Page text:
How to Respond to Brother Rivalry in Order to Foster Better Relationships

Estimated read time 5 min read

If you have more than one son, you are most likely familiar with the near-constant fighting, wrestling and competing that goes on in a home with boys. While it can drive a mom crazy, it’s interesting to understand what’s going on between siblings, as well as how to handle their fighting in a way that is ultimately constructive for their relationship.

How we intervene and respond to brothers fighting, will determine the kind of relationship they have with each other in future. There are a few ways we can respond:

Punish or Separate:

Years ago, old school methods were just smacks for each child involved, and they learnt that fighting resulted in a warm bum, so found other ways to deal with their conflict. Nowadays, most parents don’t resort to smacks, but timeouts are a good alternative. Siblings are separated as soon as they start fighting and are given a chance to calm down and think about their emotions and the situation more objectively.

Reason With and Resolve:

When siblings are fighting, the parent comes in and helps each party think through the situation, and see it from the other sibling’s point of view. This helps build objectivity, empathy and develop EQ. It’s also constructive to the relationship, as a resolution to the conflict is found, and the siblings can make up and get close again.

Force a Make up or Share:

When siblings are fighting, it’s sometimes easy to march in, force the child who has the toy, or has taken the toy away, to give it back or share. There are a number of situations that could have led up to that moment, and without asking what happened, we can jump to the wrong conclusions and force a resolution that both children feel is unfair. This isn’t conducive to sibling closeness or resolution, and may cause resentment towards you, as you react before finding out what the situation involves.

Research shows that brothers will both love and fight with each other. Both emotions occur at the same time in a child. As a parent, we can teach them how to love each other even when the punches are flying.


Positive reinforcement:

When siblings do share or play well together, take the time to notice and affirm them. Don’t only step in when they are killing each other or making a huge scene. Give attention that is positive too. Reward good interactions with positive recognition of their agreeability.

Younger children:

Fights are an attempt to understand and figure out social relationships. Young children need help in earlier years to understand other people’s perspectives and emotions. They’ll need  coaching as to how to deal with their overwhelming emotions in the heat of a fight. Help them to calm down, and then speak them through their emotion and the situation. Teenagers, on the other hand, may feel the need to work out disagreements themselves without your ‘interference.’ As they can reason a lot better than they did when they were young, see how they reason and if it makes sense to you, and if so, leave them to figure it out on their own.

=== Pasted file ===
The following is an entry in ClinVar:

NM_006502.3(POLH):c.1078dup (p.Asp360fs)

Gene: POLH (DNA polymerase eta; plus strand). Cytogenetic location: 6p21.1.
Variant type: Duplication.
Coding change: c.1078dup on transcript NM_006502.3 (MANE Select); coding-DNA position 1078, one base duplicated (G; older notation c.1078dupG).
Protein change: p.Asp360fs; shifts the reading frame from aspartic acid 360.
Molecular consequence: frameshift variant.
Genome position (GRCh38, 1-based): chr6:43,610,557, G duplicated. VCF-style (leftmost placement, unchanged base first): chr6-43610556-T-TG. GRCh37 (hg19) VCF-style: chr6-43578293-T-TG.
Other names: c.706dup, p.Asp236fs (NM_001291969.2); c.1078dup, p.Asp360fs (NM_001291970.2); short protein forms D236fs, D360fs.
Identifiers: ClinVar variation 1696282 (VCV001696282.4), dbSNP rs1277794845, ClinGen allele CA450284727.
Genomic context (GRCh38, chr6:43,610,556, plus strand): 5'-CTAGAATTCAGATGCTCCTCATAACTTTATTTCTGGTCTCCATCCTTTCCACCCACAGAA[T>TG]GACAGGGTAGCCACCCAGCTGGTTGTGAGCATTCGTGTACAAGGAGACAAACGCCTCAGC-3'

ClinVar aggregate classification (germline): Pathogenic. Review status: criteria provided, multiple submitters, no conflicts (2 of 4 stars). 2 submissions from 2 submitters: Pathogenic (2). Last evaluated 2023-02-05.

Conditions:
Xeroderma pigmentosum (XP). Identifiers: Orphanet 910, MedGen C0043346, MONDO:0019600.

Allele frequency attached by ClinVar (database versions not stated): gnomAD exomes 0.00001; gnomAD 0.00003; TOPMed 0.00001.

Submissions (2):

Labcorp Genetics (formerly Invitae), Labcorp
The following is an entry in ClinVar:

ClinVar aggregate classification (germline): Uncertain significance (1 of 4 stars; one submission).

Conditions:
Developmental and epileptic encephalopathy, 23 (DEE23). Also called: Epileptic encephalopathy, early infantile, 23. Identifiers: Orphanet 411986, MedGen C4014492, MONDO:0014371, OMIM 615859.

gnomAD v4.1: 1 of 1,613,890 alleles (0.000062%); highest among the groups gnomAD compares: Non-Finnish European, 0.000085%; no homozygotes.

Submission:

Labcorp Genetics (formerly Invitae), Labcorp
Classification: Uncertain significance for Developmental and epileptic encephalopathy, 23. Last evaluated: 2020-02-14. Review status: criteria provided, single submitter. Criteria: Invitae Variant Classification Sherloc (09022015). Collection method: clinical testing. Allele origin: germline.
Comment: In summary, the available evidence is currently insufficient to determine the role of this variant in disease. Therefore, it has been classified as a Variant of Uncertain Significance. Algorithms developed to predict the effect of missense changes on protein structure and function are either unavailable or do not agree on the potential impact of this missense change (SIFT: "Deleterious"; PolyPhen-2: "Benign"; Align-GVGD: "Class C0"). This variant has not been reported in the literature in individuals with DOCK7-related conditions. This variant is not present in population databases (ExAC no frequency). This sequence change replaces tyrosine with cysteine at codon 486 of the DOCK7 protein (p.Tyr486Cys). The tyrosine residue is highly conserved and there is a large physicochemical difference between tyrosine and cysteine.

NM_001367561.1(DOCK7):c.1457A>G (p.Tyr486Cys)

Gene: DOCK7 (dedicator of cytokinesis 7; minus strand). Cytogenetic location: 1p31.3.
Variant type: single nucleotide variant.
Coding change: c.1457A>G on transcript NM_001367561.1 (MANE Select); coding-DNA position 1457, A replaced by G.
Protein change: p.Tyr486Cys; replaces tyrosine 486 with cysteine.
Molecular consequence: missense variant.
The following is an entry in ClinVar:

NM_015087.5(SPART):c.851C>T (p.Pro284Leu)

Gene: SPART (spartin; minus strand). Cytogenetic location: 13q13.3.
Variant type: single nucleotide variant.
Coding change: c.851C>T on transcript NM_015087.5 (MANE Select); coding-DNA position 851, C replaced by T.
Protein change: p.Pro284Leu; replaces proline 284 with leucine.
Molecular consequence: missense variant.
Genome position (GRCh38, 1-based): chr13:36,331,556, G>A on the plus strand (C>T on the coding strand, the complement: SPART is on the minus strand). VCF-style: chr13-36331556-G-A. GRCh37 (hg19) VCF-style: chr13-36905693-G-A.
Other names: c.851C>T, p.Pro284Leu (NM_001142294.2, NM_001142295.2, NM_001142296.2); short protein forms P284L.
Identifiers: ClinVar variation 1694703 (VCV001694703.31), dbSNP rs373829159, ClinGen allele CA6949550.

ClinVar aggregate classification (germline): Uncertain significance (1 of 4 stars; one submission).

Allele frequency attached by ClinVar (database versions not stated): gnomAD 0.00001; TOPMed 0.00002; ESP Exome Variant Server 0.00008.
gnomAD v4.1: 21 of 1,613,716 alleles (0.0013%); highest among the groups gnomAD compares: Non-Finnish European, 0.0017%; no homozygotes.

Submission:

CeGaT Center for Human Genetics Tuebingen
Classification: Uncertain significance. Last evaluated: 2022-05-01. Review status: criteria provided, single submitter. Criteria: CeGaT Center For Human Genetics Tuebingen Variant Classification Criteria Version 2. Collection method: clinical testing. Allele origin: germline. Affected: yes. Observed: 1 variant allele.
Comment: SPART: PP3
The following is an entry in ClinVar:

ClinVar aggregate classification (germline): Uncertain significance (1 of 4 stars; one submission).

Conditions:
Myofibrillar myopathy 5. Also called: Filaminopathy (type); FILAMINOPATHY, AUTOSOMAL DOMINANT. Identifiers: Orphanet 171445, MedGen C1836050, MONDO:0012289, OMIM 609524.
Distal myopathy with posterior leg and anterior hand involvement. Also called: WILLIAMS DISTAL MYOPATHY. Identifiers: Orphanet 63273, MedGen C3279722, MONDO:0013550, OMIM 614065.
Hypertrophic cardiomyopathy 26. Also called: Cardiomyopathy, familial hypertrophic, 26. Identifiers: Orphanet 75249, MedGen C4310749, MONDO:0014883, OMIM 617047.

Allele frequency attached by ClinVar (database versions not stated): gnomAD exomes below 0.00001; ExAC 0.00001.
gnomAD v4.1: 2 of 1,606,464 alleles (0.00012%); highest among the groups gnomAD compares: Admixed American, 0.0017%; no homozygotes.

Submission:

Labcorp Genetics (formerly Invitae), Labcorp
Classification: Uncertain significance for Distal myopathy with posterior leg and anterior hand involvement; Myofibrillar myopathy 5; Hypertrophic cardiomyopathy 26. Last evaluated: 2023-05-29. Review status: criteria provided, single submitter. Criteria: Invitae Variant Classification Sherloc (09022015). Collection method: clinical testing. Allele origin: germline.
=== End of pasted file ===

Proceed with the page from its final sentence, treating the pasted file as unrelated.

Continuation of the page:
Recognize that it may be a fight for YOU and your resources:

Children may compete for your time, attention and money. Many siblings become obsessed with fairness, checking to see who gets the biggest slice of cake or the most lunch money. Children may constantly check and compare, to see who is receiving the most time or attention from mom or dad, and then react accordingly in a way that tips the scales in their favor. If there’s chaos with sibling rivalry in your home, stop and check who is getting more of YOU, and see if the other siblings are perhaps just reacting to that in an effort to get your attention.

Could it have something to do with birth order?

Oldest: Studies have found that first-born siblings are particularly vulnerable to stress, and tend to seek  approval from others. Take some time to calmly speak them through stressful situations that occur, as well as help them process situations they are in the middle of. Reinforce your approval of them, and look out for situations you can encourage and affirm them in.

Middle: the second-born and/or middle sibling may tend to feel inferior to the older child or children, since they don’t understand that their lower level of achievement is a function of age. They may come across as less confident in trying or learning new things, or managing themselves. Help a young middle child to see that when their older sibling was their age, you had to help them learn or do the same things that they are learning to do now, and that there is nothing wrong or slow with them because they’re not at the same level as the older sibling. Affirm their efforts where they are, and focus on spending a little extra time and effort boosting their confidence in small things they do well.

Youngest: always known as the ‘baby’ of the family, and often has a strong sense of security. He/she is usually not competitive. They are usually successful socially and have high self esteem.

A great book to read on this topic:
Leman, Kevin. The New Birth Order Book: Why You Are the Way You Are.

All 20 chapters of Raising Boys is available to download and read right here.

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